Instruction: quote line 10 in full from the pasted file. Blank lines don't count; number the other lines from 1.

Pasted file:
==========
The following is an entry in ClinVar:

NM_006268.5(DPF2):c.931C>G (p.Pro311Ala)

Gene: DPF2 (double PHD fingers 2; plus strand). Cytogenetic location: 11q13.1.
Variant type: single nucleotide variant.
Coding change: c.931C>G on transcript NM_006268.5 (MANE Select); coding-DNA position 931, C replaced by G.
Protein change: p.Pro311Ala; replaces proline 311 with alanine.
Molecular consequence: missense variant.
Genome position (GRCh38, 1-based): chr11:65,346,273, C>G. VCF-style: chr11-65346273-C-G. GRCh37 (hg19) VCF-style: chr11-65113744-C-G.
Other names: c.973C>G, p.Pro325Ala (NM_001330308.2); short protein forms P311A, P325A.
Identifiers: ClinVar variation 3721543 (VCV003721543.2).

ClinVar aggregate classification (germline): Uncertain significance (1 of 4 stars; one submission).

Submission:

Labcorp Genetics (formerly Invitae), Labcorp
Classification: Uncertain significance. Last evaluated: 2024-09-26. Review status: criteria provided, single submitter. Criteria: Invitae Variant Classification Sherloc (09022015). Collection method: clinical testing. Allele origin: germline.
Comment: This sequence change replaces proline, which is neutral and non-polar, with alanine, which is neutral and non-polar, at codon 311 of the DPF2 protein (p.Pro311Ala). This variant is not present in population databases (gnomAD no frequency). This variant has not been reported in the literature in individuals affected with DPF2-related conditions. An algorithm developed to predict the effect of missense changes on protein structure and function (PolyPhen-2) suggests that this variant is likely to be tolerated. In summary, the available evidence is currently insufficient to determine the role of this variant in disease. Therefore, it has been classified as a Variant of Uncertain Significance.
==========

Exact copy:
Identifiers: ClinVar variation 3721543 (VCV003721543.2).